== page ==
Following a crushing loss in Indiana Tuesday, Ted Cruz announced in Indianapolis that he is suspending his campaign for president of the United States. This leaves Donald Trump as the clear front-runner to take the Republican Party's nomination.
Cruz spent the last several weeks campaigning hard in Indiana. Even fellow candidate John Kasich stopped campaigning in Indiana to allow Cruz to go one-on-one against Trump. Despite their efforts, Cruz came well short of catching Trump in Indiana.
"From the beginning, I said that I would continue as long as there was a viable path to victory. Tonight, I am sorry to say it appears that path has been foreclosed," Cruz said. "Together, we left it all on the field in Indiana. We gave it everything we got, but the voters chose another path," Cruz added, with groans coming from the audience. "And so with a heavy heart, but with boundless optimism for the future of our nation, we are suspending our campaign."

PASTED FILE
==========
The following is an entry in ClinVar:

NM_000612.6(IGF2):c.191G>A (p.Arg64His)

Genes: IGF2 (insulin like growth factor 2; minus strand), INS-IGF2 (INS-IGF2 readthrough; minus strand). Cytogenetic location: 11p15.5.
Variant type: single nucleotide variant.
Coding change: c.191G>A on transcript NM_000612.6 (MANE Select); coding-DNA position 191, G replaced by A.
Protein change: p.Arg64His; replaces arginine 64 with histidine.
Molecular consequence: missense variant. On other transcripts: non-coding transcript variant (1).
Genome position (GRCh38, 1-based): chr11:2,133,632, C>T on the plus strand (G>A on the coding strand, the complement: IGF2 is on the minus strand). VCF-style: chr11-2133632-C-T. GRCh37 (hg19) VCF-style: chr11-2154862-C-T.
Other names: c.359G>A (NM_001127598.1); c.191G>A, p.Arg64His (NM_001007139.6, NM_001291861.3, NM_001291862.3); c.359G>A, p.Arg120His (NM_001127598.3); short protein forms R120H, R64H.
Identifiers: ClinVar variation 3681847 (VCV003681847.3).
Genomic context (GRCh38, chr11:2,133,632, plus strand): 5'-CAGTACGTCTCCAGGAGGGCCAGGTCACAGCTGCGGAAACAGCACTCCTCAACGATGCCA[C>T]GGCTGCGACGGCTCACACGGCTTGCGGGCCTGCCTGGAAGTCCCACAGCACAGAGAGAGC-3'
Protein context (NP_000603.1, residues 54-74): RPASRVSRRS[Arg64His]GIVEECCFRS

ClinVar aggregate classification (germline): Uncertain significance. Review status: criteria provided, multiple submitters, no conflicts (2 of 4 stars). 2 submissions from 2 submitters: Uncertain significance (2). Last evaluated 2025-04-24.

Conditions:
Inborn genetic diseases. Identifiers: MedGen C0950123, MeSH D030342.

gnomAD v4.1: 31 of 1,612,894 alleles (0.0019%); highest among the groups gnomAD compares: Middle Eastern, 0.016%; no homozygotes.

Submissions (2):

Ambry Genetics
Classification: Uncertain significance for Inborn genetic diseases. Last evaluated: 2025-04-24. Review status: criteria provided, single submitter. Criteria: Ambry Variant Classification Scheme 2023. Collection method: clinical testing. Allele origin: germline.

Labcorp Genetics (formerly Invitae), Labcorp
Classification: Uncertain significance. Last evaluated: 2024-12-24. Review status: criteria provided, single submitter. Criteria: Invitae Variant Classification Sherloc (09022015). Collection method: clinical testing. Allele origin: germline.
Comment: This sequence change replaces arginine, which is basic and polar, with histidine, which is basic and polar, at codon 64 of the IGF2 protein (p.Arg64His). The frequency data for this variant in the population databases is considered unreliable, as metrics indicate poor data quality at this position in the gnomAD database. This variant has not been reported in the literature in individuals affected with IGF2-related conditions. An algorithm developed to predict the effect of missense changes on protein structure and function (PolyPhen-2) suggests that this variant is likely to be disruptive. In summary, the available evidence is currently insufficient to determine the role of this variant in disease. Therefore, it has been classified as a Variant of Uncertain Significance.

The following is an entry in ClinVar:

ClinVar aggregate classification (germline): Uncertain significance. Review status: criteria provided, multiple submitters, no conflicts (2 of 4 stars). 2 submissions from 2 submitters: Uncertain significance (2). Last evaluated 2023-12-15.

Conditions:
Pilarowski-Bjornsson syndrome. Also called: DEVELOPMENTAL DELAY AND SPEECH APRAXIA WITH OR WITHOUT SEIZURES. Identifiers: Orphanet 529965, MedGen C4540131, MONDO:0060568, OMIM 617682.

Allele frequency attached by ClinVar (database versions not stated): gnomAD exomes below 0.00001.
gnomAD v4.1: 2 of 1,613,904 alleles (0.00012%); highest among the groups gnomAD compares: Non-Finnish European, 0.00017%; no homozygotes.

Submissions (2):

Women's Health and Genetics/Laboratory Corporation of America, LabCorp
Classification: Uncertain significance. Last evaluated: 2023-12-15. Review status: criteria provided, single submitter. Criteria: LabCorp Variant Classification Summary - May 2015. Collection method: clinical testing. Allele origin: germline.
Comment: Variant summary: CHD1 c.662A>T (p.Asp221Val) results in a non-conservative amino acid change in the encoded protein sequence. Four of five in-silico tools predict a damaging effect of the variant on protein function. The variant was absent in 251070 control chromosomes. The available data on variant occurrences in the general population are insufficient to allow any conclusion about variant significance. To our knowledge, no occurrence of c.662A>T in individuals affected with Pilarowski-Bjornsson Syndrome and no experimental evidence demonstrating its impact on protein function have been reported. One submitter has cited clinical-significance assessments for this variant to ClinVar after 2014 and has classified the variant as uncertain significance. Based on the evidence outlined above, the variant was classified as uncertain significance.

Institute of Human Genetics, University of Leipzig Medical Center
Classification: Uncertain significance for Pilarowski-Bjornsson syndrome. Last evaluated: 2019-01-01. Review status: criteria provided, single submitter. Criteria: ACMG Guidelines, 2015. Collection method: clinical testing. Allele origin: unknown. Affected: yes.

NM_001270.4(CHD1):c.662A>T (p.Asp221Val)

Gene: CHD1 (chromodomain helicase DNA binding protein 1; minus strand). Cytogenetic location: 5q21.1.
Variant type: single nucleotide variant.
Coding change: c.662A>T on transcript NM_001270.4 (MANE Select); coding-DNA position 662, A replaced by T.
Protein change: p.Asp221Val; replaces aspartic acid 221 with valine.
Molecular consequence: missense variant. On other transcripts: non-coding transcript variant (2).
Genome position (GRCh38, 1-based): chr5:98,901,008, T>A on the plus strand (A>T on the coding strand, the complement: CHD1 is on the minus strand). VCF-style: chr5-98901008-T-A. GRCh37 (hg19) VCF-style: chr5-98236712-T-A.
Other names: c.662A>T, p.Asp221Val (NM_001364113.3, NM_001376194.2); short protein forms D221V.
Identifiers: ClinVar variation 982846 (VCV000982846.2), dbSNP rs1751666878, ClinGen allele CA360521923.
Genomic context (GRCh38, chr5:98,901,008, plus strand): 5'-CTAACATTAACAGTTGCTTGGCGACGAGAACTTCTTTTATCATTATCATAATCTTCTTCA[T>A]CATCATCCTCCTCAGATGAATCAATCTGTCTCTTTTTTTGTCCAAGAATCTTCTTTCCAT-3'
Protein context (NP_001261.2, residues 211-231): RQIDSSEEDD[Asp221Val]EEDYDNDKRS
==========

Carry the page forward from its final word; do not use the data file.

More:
Kasich remains in the race, but is well behind Trump in the delegate count. Kasich told members of the media on Tuesday that he is not planning on dropping out.
Sen.Ted Cruz should be proud of his strong and disciplined campaign," Kasich said in a tweet. "Texas is lucky to have you. Best wishes going forward"
Cruz's announcement came less than a week after his announcement that former candidate Carly Fiorina would join his campaign as his running mate. The Fiorina pick came just hours after Cruz was demolished by Trump in five northeastern states.
"We came together as fellow Warriors in a cause to save the soul of our party, the character and the future of our nation. And that cause continues," Fiorina said.
Trump came into Tuesday's primary with 1002 delegates, while Cruz had just 565. Going into the New York Primary on April 19, Cruz was just 200 delegates behind Trump. After dominating wins in six states plus Indiana, Cruz opted to exit the presidential race.
"When we launched this campaign 13 months, ago, we saw a movement grow. The pundits said this was hopeless we had 300,000 volunteers across the nation, over 1.5 million contributions averaging about $60 each," Cruz said.
Following the Indiana primary, there are still nine state races remaining, including the state of California.